Despite being a worship leader (and thus, professional Christian) whose job includes assessing and incorporating popular praise-and-worship choruses into our weekly church music set, I don’t listen to much of that style of music at home.
There are many reasons for this, but most just have to do with the banality of most forms of evangelical church music. Much of it has sounded the same stylistically over the last decade: corporate pop-rock with other cultural expressions casually included in the fringes.
Also, because the ways that church musicians discover and implement music tends to be pretty self-contained and insular, many times it’s not just the same sound that you hear in churches all over, but the same actual songs.
There are many good reasons for this, actually, and I do not wish to elevate originality as the prime directive as to what makes for good worship music in churches. There is a lot to be said for helping people to feel comfortable, and few things are more comfortable than being able to sing a song that you know and like, particularly if you are in an unfamiliar or uncomfortable environment.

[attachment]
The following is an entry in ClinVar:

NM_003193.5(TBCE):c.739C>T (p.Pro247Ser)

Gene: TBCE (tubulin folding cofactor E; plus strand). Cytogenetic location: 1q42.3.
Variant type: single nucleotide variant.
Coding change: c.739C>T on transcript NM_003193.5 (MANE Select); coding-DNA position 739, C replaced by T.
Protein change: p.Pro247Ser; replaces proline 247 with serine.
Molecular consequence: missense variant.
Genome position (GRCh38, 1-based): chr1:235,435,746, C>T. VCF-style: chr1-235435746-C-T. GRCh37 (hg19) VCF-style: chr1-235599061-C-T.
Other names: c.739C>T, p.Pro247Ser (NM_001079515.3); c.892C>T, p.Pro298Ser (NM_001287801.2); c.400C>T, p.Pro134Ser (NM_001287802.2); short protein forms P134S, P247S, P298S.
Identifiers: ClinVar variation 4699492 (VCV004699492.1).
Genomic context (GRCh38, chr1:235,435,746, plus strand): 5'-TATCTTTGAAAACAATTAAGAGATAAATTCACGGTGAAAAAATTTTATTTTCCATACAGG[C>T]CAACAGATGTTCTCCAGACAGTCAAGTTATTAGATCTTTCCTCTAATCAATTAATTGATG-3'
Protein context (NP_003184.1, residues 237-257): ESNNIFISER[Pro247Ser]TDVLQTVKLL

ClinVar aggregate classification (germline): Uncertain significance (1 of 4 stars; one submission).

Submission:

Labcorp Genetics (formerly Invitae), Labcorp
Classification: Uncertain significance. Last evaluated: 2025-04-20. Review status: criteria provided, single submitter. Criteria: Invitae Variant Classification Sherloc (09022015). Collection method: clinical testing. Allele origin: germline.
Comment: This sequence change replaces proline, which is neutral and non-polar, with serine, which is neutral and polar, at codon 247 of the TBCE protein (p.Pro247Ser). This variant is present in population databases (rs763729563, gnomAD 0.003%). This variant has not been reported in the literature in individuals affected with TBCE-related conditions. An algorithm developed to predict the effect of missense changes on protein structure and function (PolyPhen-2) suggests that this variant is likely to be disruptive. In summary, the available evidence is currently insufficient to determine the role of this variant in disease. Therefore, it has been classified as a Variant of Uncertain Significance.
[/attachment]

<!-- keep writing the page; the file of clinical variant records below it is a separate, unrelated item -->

(Considering how generally unchurched the Pacific Northwest tends to be, I would guess that, in this region, many if not most people who find themselves in church on a Sunday morning consider church to be, to some degree, lacking in familiarity or comfort. Which is not such a bad thing, I guess… there are inherent dangers in churches becoming too much like coffee bars or health clubs. But I digress.)
Add to that the overarching trend of more popular Christian recording artists doing their own renditions of these songs, and my reasoning for not listening to much praise-and-worship at home becomes clearer. Because of overexposure and because of our heightened sense of musical appreciation, people in my position often come to regard certain popular praise-and-worship choruses with a certain level of disdain, which can range from bored disinterest to full-on visceral loathing.